Colin Jack-Hinton, 1933-2006

The Australian for April 4, 2006 carried a long and moving obituary–perhaps “homage” would be a better word–for Colin Jack-Hinton, who passed away on March 22 in Masterton, New Zealand at the age of seventy-three. I won’t rehearse his story here; Rothwell’s prose deserves to be read in its own right. 

Jack-Hinton’s legacy for lovers of Aboriginal art is at least three fold. He was the founding director of the Northern Territory’s Museum of Arts and Sciences, today of course, with a different name and a modified mission, the home each year of the National Aboriginal and Torres Strait Islander Art Awards. He arrived in Darwin in 1969,

…where he became the founding director of the Northern Territory’s Museum of Arts and Sciences. In this position, during a tenure of 23 years, Jack-Hinton introduced whole fields of inquiry, inspired a legion of expert followers and developed a new conception of the north, which was embodied in his revolutionary museum.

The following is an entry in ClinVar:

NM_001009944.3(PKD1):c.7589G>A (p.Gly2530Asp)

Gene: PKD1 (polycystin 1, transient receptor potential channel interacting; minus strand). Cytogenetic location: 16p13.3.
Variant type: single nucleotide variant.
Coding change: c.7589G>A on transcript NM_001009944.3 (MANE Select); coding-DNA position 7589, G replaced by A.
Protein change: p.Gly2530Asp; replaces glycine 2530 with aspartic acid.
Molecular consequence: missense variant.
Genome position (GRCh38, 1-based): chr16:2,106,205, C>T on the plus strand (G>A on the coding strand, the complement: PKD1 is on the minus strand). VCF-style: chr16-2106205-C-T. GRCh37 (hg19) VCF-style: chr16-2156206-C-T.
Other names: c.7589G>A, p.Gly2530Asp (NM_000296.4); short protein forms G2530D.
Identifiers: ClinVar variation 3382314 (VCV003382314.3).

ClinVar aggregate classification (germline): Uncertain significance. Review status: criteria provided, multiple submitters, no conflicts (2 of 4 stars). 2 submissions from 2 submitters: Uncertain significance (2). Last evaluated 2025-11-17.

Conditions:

The ghost of this vision survives today in the dramatic building of the Museum and Art Gallery of the Northern Territory, which stands on Bullocky Point, overlooking the Arafura Sea, but the measure of his impact rests in his influence. The modern idea of environmental history as the key to the tropics, the sense that art and science inform each other, the serious appreciation of northern indigenous cultures, the understanding of northern Australia as a component of an entire maritime region, these are all legacies of Jack-Hinton’s life.